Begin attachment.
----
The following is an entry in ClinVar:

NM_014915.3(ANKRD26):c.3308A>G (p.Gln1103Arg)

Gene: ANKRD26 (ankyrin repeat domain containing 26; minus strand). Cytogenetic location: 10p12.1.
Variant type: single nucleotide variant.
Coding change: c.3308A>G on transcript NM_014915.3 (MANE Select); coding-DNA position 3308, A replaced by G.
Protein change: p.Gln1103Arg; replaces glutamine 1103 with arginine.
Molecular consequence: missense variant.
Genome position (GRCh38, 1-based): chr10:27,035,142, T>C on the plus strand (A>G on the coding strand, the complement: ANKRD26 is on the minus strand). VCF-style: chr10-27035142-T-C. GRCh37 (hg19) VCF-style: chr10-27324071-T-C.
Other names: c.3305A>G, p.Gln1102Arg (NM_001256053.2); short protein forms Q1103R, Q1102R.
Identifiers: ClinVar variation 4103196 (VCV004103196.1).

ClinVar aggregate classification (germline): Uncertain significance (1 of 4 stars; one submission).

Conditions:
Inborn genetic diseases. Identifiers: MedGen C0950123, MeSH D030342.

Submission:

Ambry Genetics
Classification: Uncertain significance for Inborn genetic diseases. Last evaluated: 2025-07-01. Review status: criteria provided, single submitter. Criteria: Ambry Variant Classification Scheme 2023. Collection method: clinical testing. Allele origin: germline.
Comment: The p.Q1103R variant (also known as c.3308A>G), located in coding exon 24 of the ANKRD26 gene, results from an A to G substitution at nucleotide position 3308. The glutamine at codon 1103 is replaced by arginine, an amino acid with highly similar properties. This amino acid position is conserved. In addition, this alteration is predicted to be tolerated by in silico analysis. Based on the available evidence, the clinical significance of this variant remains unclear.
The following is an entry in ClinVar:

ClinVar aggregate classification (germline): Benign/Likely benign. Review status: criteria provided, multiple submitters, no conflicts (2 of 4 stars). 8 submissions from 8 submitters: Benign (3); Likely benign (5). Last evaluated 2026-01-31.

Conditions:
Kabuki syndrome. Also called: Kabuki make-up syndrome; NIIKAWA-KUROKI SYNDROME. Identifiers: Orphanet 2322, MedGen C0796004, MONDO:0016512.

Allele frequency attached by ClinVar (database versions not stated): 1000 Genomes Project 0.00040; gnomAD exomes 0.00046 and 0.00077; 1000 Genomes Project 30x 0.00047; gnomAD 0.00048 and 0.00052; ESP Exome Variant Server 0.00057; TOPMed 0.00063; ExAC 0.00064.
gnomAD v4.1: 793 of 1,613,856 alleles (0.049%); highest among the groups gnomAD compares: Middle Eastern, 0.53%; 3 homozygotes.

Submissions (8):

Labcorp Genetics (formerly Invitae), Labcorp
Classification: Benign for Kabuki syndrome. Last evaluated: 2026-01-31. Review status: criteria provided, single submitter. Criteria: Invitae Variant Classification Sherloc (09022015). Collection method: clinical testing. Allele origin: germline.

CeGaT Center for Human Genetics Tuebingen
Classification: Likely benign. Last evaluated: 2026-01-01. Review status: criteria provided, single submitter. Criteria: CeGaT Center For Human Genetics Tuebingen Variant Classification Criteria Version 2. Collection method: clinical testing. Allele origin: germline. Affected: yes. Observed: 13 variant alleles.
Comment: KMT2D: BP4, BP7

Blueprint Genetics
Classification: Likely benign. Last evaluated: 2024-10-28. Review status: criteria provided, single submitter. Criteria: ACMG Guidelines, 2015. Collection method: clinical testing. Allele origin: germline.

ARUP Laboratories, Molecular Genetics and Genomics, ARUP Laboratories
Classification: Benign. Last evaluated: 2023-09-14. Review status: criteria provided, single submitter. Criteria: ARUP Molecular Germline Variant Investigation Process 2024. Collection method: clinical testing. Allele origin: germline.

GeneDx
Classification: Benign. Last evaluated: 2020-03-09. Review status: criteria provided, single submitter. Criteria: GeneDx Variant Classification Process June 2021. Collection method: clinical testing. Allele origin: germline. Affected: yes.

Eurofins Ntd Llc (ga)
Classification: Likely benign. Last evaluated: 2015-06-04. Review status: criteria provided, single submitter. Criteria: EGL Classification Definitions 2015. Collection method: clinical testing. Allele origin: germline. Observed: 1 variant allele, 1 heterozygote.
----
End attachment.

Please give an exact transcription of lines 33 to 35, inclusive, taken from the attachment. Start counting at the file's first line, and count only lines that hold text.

Classification: Benign. Last evaluated: 2023-09-14. Review status: criteria provided, single submitter. Criteria: ARUP Molecular Germline Variant Investigation Process 2024. Collection method: clinical testing. Allele origin: germline.

GeneDx
Classification: Benign. Last evaluated: 2020-03-09. Review status: criteria provided, single submitter. Criteria: GeneDx Variant Classification Process June 2021. Collection method: clinical testing. Allele origin: germline. Affected: yes.